Explain Key Areas Of Development

Submitted By Zoe-Jackaman
Words: 1337
Pages: 6

Key areas of development

Age range
Social & Emotional
Communication & Intellectual
They have very strong attachment to their parents or main carers. Will smile at familiar faces. Will cry when separated from main carer or parent. Do not understand how to share and what is sharing. Start to become independent, feeding themselves or dressing themselves. Will display other emotions such as frustration or anger, though is unaware of these emotions. Learns to say 'no'. Starts to play with other children, and learns to think of others feelings and needs.

Babies are unable to communicate via speech, therefore, use crying as a form of communication. Familiar sounds such as cooing and babbling will follow. They will learn that they have an impact on their environment, so if they cry, the parent or main carer will normally respond. Will learn to point at familiar objects or people. Will start to talk with simple words such as' mama' or 'dada', which will be followed by linking two words, and then progressing on to simple sentences. They can use words to question, answer and share information. Young children will start to draw simple pictures such as a face and/or body.
One of a baby's first physical developments relates to survival and includes sucking in order to feed and grasping reflex. Gross motor skills begin to develop such as rolling over, learning to crawl and then walk, this will be followed by running and jumping. Bladder and bowel control is learnt between the ages of 2-3 years old. Fine motor skills start to develop such as holding a crayon or pencil. Hand-eye coordination improves from maybe learning to stack 2 or 3 blocks to completing first stage puzzles.
A baby will see itself as the centre of the world and will have little interest or knowledge of anything or anyone else around them. Will have no sense of right or wrong until around the age of 2-3 when they begin to learn about those morals.
They start to learn and play in groups rather than independently. Role play starts to appear with imaginative play being much more evident. Learns to share and take turns. Learns to recognise certain emotions in others for example they can recognise if someone is happy or sad. They start to understand the importance of having set boundaries. They enjoy being given small tasks and responsibilities such as being class monitor for register/bags/coats etc.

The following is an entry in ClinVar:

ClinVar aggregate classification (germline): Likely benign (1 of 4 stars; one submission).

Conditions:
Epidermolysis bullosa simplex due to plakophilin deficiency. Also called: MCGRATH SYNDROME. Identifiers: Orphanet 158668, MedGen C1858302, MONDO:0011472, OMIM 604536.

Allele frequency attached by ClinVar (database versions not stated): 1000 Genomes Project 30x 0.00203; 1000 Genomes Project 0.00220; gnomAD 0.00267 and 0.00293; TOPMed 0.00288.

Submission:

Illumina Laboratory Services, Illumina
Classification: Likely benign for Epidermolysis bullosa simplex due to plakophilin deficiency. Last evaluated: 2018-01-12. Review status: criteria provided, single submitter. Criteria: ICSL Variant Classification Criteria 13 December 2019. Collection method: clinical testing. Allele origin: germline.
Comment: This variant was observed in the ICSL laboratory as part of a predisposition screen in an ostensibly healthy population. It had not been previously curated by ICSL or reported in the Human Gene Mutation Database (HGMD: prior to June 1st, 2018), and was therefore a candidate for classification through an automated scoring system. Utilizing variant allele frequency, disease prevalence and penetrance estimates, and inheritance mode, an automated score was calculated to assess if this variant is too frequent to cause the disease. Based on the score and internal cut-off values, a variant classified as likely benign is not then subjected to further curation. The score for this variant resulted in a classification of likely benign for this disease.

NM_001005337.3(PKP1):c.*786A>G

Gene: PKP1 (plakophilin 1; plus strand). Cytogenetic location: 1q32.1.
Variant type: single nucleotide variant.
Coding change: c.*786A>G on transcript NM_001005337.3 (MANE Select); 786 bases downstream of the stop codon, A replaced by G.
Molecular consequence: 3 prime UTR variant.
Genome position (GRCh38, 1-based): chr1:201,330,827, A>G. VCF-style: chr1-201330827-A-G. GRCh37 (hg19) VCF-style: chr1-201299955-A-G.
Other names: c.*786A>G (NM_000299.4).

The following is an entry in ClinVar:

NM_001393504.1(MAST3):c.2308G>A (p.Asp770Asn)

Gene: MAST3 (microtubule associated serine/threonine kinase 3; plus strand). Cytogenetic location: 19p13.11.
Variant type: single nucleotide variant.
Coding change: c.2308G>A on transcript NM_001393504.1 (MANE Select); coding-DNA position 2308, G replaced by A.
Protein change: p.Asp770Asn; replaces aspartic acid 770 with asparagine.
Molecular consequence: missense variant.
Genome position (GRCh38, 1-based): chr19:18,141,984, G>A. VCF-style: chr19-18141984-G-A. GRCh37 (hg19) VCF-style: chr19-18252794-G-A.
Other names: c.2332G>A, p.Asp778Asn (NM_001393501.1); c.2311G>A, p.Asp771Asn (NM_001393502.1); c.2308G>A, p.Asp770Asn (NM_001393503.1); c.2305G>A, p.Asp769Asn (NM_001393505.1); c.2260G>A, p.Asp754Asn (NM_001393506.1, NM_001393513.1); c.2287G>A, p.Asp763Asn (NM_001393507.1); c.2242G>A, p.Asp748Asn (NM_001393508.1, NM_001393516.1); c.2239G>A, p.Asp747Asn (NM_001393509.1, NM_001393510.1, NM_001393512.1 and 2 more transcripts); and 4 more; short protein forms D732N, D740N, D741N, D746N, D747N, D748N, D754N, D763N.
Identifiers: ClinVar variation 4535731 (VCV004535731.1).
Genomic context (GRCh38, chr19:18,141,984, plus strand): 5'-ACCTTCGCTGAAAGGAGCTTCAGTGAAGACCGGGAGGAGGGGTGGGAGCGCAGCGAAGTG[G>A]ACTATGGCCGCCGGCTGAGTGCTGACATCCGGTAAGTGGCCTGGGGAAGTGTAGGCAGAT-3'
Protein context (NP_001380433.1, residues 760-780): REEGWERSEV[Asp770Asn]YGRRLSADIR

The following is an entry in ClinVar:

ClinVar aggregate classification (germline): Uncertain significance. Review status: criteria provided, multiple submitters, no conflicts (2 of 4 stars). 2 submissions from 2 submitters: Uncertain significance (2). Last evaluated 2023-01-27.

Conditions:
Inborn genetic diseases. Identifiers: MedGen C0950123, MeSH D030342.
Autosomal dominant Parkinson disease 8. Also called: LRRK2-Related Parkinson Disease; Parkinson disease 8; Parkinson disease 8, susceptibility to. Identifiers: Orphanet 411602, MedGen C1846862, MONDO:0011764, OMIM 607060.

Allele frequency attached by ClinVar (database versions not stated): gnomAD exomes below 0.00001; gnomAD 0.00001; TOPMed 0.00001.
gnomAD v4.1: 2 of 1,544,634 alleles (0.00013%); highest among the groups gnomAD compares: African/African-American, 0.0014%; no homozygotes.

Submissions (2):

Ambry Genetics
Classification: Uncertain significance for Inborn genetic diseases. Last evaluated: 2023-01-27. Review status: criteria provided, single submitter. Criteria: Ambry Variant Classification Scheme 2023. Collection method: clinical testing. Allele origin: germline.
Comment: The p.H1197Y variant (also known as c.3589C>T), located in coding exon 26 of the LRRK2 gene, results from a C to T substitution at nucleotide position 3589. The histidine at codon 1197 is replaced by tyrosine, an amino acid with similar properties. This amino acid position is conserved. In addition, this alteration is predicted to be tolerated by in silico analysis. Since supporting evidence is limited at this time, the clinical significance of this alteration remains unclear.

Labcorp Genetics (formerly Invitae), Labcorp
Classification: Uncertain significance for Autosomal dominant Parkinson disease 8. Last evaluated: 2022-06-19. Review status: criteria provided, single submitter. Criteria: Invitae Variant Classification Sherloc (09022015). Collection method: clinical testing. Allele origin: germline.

They will begin to learn to read and write, and this will progress across this age range to understanding past and future tenses. Mathematics, writing and social skills will develop fairly rapidly during this time. Vocabulary will increase and become more complex. They will become more curious asking many questions, therefore increasing their knowledge and confidence. Drawing skills will improve as will problem solving enabling them to complete more complex puzzles and games. Learns to tell simple jokes and understands them.
Gross motor skills develop further, learning to skip, hop and dance rhythmically. Balance and coordination improves . Fine motor skills progress from holding a pencil to learning to write and draw simple shapes which will continue to be refined during this period. Will play sports and develop new skills. Height and weight will increase at a steady rate with body proportion becoming similar to an adults. Strength and energy levels will also increase during this phase.
Is more aware of what behaviour will produce reward or punishment. Is very aware of self and will vocalise whether something is fair or unfair. Will understand rules and boundaries and be aware of consequences. Has strong feelings of what is right and wrong.
Socialising with friends and more importantly groups of friends is the main feature of this stage of development. They will play mostly with the same sex peers and will experience a strong group identity, for example Cubs or Brownies. May still be childish at times, but will display more independence